You can buy transplanted crops from nurseries, but cultivar choices expand enormously when you grow celery from seed. You can choose standard varieties such as ‘Ventura’, experiment with self-blanching types such as ‘Golden Boy’ and ‘Tango’, or try red-stalked varieties such as ‘Redventure’. For a late-summer crop, sow seeds indoors 10 to 12 weeks before the last average spring frost. Soak the tiny seeds overnight to encourage germination. Fill a container with a mix of ½ compost and ½ sand, and plant in rows 1 inch apart. Cover the seeds with a sand layer ½ inch deep, then cover the flats with damp sphagnum moss or burlap until seeds sprout.
Place in a bright spot out of direct sun, and keep the temperature at 70° to 75°F during the day and about 60°F at night. Provide plenty of water and good drainage and air circulation. Transplant the seedlings into individual pots when they are about 2 inches tall. At 6 inches, harden off the plants for about 10 days, and then transplant them into the garden in a bed that’s high in organic matter (from a cover crop or added compost).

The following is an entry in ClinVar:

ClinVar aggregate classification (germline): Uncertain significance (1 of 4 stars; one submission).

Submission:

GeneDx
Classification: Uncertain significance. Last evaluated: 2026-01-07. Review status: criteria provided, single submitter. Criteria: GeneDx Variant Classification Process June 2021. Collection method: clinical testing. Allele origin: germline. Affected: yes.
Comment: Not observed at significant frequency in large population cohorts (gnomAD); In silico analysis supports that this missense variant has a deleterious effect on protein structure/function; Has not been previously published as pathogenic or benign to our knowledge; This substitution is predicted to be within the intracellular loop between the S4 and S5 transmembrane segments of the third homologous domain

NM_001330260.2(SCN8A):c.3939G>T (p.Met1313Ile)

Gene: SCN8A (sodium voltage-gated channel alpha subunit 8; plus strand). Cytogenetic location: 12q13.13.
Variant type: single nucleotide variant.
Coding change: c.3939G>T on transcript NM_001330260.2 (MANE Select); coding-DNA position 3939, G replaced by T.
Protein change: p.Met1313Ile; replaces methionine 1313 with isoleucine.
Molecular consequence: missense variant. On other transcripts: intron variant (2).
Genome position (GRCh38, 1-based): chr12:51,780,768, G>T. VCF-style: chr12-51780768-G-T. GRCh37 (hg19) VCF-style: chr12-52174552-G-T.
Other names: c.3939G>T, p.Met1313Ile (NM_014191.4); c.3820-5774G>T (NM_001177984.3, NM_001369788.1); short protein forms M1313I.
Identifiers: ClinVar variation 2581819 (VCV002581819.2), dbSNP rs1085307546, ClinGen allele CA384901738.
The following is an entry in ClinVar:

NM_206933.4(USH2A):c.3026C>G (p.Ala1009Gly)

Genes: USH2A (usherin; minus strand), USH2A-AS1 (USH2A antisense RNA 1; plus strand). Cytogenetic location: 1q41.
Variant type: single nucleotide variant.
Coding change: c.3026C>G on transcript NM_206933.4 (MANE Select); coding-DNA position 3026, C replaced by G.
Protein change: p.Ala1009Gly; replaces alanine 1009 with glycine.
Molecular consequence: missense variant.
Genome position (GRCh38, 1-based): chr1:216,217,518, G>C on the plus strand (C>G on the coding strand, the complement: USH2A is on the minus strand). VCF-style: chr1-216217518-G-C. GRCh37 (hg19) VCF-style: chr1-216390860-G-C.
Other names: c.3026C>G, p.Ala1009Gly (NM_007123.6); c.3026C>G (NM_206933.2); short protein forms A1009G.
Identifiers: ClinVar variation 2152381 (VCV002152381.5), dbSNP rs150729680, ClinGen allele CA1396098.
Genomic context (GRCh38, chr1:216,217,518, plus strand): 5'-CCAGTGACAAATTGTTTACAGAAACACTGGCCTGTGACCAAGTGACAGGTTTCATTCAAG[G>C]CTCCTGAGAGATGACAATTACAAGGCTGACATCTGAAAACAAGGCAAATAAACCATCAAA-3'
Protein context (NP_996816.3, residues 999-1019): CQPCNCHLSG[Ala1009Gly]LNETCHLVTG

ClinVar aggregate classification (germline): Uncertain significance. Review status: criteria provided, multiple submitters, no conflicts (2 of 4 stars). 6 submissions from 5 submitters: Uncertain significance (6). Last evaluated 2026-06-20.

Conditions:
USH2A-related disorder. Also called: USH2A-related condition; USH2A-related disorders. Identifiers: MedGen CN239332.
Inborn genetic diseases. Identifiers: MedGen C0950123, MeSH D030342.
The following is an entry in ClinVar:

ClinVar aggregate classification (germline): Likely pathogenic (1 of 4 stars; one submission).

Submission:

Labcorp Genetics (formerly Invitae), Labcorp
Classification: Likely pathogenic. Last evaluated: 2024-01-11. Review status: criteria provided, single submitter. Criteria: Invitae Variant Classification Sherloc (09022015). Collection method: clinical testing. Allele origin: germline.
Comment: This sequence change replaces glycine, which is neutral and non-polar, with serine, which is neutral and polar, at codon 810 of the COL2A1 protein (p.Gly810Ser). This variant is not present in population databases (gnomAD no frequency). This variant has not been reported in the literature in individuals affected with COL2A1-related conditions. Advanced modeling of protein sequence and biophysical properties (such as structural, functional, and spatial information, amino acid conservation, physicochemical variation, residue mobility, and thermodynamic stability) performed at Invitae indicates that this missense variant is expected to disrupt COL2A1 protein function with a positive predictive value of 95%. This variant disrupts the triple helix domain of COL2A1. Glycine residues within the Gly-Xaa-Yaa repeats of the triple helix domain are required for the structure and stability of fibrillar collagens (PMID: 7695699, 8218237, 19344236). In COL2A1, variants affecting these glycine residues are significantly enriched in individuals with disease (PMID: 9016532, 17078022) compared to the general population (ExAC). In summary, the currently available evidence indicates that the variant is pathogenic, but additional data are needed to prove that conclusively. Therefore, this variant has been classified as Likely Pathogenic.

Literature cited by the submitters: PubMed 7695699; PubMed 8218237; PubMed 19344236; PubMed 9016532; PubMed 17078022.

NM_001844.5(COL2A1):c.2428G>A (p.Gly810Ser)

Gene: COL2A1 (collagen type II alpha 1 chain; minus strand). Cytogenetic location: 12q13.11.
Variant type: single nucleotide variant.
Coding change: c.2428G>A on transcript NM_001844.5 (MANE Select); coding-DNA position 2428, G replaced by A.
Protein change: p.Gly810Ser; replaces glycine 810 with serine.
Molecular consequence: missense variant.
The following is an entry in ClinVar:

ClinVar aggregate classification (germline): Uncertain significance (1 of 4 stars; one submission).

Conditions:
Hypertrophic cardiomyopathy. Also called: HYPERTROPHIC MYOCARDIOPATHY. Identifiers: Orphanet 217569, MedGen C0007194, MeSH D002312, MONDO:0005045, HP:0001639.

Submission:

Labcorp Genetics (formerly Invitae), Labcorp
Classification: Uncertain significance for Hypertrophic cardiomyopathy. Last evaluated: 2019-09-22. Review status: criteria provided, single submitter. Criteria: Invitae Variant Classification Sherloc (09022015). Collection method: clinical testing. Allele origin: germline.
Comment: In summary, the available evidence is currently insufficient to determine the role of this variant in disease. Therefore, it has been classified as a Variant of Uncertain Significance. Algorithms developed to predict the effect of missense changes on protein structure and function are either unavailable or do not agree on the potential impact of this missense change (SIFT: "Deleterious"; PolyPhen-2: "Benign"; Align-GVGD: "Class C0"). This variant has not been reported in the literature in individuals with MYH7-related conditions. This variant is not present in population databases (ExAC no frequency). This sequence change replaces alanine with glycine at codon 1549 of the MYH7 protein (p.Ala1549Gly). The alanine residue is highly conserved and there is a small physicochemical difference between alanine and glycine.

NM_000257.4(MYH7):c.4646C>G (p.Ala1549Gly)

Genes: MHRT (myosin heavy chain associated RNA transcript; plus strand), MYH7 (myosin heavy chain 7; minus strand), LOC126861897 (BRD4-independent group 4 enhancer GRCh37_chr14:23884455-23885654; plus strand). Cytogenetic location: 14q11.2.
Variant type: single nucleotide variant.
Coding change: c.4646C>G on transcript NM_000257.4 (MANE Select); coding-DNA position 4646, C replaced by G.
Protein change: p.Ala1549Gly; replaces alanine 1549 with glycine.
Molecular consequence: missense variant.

Space the plants 6 to 8 inches apart in rows 2 to 3 feet apart. Set them no deeper than they grew in pots. Water in each seedling with compost tea.
For a fall crop, also known as a second harvest, sow seeds indoors in May or June, and follow the same directions, transplanting seedlings in June or July. Provide shade in hot, humid weather.
Related: 10 Plants You Can Still Grow In The Fall